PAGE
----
Archive for April, 2011
I don’t know about you, but if somebody asked me if I provided quality care, I would say “Absolutely!” I suspect every healthcare provider would say the same thing. If they asked me how I know, I might say, “Well…I don’t see many complaints. I get thank you notes. My patients keep coming back and I am very skilled at what I do.”
But what if they then ask, “Do you have data to support your claim of quality care?”
Now I’m a bit less confident in my response, more like, “Can I get back to you on that?”
Healthcare reform is about us “getting back to them on that.” The Center for Medicare and Medicaid Services (CMS) is asking healthcare providers to be accountable for the care we provide. Accountability is the acknowledgment and assumption of responsibility for our actions, products, services, decisions, and policies. That includes administration, governance, and implementation either within the scope of our roles or in our employment positions. It also encompasses the obligation to report, explain and be answerable for any resulting consequences.
While we currently may not have a large panel of Medicare patients, that’s soon to change. As we hear repeatedly, the retirement of the baby boomers affects everything – with a big emphasis on provision of medical care. History also shows us that as Medicare goes, so go the private payers. Now is the time to make quality a habit.
Stay tuned for Accountable Care Organizations (ACO) and quality.
“Quality is not an act, it is a habit.” — Aristotle
Please join us in welcoming our newest associate, Loy Maslen, NNP-BC, CPUM. She brings over 30 years of diverse healthcare experience to inpatient and outpatient organizations. A TeamSTEPPS™ Master Trainer and VitalSmarts™ Crucial Conversations Master Trainer, Ms. Maslen helps healthcare clients learn effective evidence-based communications with the goal of improving teamwork, and thereby performance outcomes. Her targeted group facilitation assists with development and enhancement of quality programs, quality indicators and data collection that drive improved patient outcomes, as well as satisfy PQRS requirements. Ms. Maslen’s training techniques also show clients how to improve documentation to capture charges that may otherwise face denial in utilization review.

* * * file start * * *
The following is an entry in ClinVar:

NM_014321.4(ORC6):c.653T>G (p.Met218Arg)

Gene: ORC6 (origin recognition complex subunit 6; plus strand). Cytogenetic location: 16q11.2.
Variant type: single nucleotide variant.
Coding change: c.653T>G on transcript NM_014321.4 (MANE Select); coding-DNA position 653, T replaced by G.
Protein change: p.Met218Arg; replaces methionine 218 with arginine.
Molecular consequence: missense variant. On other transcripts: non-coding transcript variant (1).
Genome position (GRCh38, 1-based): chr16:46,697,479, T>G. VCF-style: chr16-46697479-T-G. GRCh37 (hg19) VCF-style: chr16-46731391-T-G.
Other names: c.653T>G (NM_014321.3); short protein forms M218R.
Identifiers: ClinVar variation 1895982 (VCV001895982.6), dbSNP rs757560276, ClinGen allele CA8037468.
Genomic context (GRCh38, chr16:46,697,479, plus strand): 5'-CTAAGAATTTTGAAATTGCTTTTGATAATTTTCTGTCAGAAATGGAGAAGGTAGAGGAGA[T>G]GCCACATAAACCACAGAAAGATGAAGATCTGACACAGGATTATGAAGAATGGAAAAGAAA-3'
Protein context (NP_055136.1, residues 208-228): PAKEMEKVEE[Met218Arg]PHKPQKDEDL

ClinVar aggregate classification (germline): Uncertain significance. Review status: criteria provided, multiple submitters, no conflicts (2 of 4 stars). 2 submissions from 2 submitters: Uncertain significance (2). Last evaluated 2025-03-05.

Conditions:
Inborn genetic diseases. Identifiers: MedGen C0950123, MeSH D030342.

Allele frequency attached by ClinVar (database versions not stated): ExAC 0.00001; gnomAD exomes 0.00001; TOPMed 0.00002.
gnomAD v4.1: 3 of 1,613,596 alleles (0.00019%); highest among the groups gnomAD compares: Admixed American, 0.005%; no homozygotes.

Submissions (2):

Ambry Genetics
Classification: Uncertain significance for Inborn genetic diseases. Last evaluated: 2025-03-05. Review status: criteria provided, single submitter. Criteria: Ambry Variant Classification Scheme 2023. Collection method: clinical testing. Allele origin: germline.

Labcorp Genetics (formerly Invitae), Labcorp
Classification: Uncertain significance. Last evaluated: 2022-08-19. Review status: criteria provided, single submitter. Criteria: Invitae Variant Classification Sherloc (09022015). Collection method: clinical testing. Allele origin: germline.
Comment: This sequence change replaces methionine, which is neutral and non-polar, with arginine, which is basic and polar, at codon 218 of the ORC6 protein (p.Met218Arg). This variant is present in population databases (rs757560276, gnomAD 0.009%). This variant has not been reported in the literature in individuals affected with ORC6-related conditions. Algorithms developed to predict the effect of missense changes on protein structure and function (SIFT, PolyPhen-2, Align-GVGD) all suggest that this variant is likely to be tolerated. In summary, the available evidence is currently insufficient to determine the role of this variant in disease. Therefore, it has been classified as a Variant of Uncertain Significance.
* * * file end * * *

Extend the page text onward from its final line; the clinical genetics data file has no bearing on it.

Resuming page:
In addition to significant revenue improvements, her clients gain more efficient workflow systems, greater patient safety and customer service satisfaction. She is able to assess for survey readiness such as NCQA, Joint Commission and AAAHC, identify areas requiring improvement, and work with staff to develop a certification achievement plan.
Ms. Maslen’s past roles range from clinic manager to clinical educator, quality program manager to clinical care management, as well as project management with notable healthcare organizations such as Evergreen Healthcare, Valley Medical Center and Qualis Health. Her highly successful “lean thinking” facilitation for rapid process improvement projects draws on extensive experience with state and national regulatory agencies, as well as the Washington State Medical Home Collaborative.
She holds the firm belief that an Accountable Care Organization (ACO) begins with partnerships between patient, family, providers and staff, applying standard structure and process to drive improved quality outcomes while simultaneously decreasing costs and eliminating waste. Ms. Maslen, a passionate teamwork advocate, sees human creativity, clear communication and effective training to be essential for comprehensive patient-centered care that is accessible and coordinated, while also supportive of physician leadership and staff.
In addition to an MSN, Ms. Maslen is a Board Certified Neonatal Nurse Practitioner and Certified Professional Utilization Manager, as well as holding certifications in Advanced Cardiac Life support, Basic Life Support, Pediatric Advanced Life Support and Neonatal Resuscitation.